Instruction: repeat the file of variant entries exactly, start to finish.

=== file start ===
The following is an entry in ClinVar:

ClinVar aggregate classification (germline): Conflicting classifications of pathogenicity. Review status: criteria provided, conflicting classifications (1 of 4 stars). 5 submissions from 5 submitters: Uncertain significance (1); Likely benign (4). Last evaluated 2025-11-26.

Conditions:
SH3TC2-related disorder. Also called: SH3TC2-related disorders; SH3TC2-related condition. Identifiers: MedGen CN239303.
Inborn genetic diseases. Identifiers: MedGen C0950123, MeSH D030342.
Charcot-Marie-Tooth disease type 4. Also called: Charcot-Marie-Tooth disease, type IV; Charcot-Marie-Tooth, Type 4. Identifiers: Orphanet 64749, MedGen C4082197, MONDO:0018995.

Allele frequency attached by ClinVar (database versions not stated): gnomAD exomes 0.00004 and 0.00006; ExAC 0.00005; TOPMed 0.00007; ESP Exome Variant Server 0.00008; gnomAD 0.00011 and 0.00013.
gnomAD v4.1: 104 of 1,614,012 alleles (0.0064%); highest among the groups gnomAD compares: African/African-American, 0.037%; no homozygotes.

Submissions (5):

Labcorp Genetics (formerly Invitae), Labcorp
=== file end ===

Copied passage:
The following is an entry in ClinVar:

ClinVar aggregate classification (germline): Conflicting classifications of pathogenicity. Review status: criteria provided, conflicting classifications (1 of 4 stars). 5 submissions from 5 submitters: Uncertain significance (1); Likely benign (4). Last evaluated 2025-11-26.

Conditions:
SH3TC2-related disorder. Also called: SH3TC2-related disorders; SH3TC2-related condition. Identifiers: MedGen CN239303.
Inborn genetic diseases. Identifiers: MedGen C0950123, MeSH D030342.
Charcot-Marie-Tooth disease type 4. Also called: Charcot-Marie-Tooth disease, type IV; Charcot-Marie-Tooth, Type 4. Identifiers: Orphanet 64749, MedGen C4082197, MONDO:0018995.

Allele frequency attached by ClinVar (database versions not stated): gnomAD exomes 0.00004 and 0.00006; ExAC 0.00005; TOPMed 0.00007; ESP Exome Variant Server 0.00008; gnomAD 0.00011 and 0.00013.
gnomAD v4.1: 104 of 1,614,012 alleles (0.0064%); highest among the groups gnomAD compares: African/African-American, 0.037%; no homozygotes.

Submissions (5):

Labcorp Genetics (formerly Invitae), Labcorp